First, lets step back and recall what Jesus is doing. He is waiting for his disciples to come home from work, which by the way isn’t going so well. Seeing this, Jesus intervenes. He helps them out by nudging them in the right direction. What does this say to you about how Jesus works in your life?
Here’s what I see. Jesus is waiting for me by the celestial seaside. But while he waits, he’s guiding me and helping me to navigate the treacherous waters and the hard work he has called me to do. And so the first thing we learn is God is intentionally present in our lives; working and caring for our success.
But Jesus is doing more. He is not only helping but also preparing a charcoal fire for his friends’ breakfast. This mundane task is actually very interesting, and one of the keys to understanding the final scene where Jesus forgives Peter. In scripture, fire is the symbol of the Holy Spirit. You might recall it was a pillar of fire that led the children of Israel through the wilderness, and tongues of fire that leapt from the mouths of the disciple on the day of Pentecost.
But this is a particular kind of fire. It was not made with pieces of driftwood found along the beach. Jesus had to provide the materials himself. He had to carry the dirty, bulky charcoal with his own hands. Now here’s an interesting fact I did not make up. There are only two places in the New Testament where we find a charcoal fire. Both are in John’s gospel. The first time is in the courtyard of the high priest where Peter denies Jesus three times. The second is on the beach here, where Jesus redeems Peter three times for his betrayal, commissioning him to “feed my sheep.” So we see that God is intentionally present in our lives, and his Spirit is always ready to redeem those who seek forgiveness.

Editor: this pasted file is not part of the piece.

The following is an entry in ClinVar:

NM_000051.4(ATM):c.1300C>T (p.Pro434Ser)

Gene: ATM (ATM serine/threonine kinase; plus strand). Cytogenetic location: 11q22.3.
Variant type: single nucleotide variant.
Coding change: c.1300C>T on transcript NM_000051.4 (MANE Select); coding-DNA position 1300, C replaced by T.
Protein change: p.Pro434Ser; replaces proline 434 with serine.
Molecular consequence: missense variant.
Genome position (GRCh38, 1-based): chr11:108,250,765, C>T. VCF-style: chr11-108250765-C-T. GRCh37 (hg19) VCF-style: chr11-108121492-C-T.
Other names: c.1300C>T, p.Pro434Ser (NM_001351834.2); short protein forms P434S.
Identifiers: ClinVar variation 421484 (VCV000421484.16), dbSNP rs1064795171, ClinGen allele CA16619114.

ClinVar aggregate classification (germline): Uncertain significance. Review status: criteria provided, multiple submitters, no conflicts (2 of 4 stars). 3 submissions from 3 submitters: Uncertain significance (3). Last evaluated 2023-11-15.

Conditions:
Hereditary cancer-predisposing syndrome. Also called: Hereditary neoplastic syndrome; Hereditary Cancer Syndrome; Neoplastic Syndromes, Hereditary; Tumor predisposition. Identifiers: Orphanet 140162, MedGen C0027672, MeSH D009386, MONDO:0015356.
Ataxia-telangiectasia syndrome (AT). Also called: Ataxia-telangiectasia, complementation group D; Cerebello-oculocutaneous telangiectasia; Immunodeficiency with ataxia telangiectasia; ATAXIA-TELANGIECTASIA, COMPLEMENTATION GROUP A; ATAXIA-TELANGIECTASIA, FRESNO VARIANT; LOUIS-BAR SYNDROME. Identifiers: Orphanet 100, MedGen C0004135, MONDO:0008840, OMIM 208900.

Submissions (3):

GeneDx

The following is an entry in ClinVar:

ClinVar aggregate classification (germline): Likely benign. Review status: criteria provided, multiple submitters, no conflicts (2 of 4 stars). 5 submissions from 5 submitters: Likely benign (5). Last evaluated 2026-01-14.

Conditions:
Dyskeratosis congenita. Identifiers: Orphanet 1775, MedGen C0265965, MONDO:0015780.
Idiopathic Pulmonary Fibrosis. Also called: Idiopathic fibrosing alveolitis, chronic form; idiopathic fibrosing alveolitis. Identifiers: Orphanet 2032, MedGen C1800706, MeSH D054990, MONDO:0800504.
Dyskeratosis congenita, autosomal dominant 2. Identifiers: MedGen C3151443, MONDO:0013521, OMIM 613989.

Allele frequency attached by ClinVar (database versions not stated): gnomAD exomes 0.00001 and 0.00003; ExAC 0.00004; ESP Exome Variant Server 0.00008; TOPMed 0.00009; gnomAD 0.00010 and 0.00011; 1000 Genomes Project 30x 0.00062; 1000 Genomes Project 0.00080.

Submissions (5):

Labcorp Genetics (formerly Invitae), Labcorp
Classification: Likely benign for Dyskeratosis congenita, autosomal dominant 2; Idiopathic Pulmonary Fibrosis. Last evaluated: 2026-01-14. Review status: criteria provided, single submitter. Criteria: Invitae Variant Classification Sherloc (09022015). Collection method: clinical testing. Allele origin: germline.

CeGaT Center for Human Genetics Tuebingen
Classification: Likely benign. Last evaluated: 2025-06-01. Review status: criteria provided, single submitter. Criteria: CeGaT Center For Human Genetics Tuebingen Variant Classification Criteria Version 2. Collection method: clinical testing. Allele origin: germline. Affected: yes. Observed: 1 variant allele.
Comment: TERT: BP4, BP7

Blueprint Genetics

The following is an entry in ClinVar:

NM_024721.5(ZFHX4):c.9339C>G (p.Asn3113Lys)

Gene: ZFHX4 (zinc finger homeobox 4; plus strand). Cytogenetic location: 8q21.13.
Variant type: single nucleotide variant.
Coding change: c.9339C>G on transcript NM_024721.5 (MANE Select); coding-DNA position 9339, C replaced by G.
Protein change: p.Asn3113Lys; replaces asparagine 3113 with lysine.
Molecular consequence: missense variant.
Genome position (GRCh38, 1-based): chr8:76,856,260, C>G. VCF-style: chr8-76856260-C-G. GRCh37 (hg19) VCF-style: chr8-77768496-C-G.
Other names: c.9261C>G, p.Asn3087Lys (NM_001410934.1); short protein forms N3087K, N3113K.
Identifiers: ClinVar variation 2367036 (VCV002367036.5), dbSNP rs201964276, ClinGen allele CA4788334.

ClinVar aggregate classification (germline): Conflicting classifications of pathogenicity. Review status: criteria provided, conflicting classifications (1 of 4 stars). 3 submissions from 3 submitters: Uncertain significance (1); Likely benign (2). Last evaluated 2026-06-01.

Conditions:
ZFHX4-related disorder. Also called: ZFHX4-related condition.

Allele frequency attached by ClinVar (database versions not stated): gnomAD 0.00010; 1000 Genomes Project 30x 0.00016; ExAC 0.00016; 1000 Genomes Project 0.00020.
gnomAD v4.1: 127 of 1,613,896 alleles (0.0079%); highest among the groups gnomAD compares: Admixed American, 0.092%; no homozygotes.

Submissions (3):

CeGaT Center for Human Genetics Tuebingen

The next clues might seem obvious. They are the fish and bread being prepared by the fire. Where have you seen these two before? When Jesus feeds the multitudes, right? Remember when ten’s of thousands of people gathered to hear Jesus speak and no one brought anything to snack on?
Jesus sends the disciples out to the people to gather what little food they had, a few fish and a couple loaves of bread. That’s barely enough for one family muchless 5,000 families. What happens next? Jesus does the impossible, a miracle that, as far as I know, has never been replicated. The disciples witness first hand how God takes care of us, feeding our hunger with such great abundance that there’s enough left overs to feed the entire world their daily bread.
Another interesting thing about this beach breakfast is Jesus doesn’t feed them his fish. Instead he instructs his disciples to bring theirs to him. Why is that? Did he not prepare enough? No. Does Jesus wants to see the results of their labor? Perhaps. After all, he has called them to be fishers of people.
Again, Peter is quick to respond. He runs to the net and hauls the bounty across the sand by himself. And although there were so many, 153 to be exact, the net did not break. What does this mean to us? That we too are called to be fishers of people? And one day we too will be accountable to Jesus?